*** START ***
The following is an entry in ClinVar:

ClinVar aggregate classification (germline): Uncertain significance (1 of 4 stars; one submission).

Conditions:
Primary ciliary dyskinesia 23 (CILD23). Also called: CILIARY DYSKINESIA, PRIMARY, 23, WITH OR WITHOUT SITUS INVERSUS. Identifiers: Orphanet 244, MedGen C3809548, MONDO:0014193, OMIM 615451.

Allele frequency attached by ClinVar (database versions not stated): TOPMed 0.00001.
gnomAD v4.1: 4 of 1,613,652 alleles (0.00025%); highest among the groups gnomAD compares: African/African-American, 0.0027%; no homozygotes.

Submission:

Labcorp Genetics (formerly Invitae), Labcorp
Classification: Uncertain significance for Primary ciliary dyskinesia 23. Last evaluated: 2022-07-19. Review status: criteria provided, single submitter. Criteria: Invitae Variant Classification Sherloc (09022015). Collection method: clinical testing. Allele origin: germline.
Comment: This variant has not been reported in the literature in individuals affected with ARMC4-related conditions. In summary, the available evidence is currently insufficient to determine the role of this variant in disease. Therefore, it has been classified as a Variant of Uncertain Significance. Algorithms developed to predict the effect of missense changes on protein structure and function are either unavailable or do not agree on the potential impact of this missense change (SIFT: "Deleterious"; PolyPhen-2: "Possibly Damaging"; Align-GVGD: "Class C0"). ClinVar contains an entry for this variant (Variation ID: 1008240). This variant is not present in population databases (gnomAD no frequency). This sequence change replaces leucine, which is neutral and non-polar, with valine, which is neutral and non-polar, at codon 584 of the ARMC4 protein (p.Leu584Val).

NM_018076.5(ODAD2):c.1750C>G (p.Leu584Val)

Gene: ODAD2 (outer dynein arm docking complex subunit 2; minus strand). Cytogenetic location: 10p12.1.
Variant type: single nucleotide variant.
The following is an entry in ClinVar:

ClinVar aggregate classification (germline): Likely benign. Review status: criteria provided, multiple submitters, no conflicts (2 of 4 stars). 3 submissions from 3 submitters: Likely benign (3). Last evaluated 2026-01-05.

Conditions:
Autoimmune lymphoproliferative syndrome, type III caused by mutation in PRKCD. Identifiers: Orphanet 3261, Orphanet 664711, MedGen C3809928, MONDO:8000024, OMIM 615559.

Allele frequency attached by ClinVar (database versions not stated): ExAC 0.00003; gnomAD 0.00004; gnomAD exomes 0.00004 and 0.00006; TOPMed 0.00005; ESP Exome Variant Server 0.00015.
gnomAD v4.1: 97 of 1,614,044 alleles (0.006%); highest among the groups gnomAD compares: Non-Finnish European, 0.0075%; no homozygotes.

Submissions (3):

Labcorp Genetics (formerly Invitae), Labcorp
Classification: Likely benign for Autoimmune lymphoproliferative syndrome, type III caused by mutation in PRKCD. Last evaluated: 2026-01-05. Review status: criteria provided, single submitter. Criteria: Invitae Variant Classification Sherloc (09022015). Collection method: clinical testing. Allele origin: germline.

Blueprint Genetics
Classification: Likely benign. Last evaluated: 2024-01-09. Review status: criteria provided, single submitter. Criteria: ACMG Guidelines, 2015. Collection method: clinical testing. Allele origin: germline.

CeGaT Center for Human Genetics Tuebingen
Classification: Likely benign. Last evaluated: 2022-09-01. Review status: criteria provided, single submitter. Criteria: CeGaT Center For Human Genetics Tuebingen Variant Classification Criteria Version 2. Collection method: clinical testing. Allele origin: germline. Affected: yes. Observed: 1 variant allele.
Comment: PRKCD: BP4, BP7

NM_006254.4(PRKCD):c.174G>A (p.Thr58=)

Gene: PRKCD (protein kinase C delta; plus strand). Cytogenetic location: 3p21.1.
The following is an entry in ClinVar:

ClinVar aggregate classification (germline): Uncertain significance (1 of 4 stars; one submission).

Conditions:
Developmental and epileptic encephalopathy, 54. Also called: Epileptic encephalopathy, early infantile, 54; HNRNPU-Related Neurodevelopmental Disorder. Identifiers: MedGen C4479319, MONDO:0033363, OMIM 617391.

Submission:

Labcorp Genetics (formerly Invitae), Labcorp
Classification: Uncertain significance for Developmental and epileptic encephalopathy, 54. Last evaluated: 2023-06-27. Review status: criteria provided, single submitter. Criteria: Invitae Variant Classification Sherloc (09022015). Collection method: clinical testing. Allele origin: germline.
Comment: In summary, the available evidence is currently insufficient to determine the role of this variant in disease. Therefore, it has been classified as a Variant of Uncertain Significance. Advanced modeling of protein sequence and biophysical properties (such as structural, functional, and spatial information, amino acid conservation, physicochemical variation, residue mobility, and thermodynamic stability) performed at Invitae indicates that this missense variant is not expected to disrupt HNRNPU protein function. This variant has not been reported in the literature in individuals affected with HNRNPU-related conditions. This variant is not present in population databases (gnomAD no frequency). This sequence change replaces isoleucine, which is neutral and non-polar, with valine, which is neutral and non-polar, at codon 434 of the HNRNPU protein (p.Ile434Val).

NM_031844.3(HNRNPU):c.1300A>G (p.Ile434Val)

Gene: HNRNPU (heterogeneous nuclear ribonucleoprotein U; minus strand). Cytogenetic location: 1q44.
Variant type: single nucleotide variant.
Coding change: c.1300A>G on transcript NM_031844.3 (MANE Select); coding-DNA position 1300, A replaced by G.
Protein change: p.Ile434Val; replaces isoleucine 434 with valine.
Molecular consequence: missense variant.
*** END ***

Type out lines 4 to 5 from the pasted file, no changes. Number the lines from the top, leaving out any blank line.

Primary ciliary dyskinesia 23 (CILD23). Also called: CILIARY DYSKINESIA, PRIMARY, 23, WITH OR WITHOUT SITUS INVERSUS. Identifiers: Orphanet 244, MedGen C3809548, MONDO:0014193, OMIM 615451.

Allele frequency attached by ClinVar (database versions not stated): TOPMed 0.00001.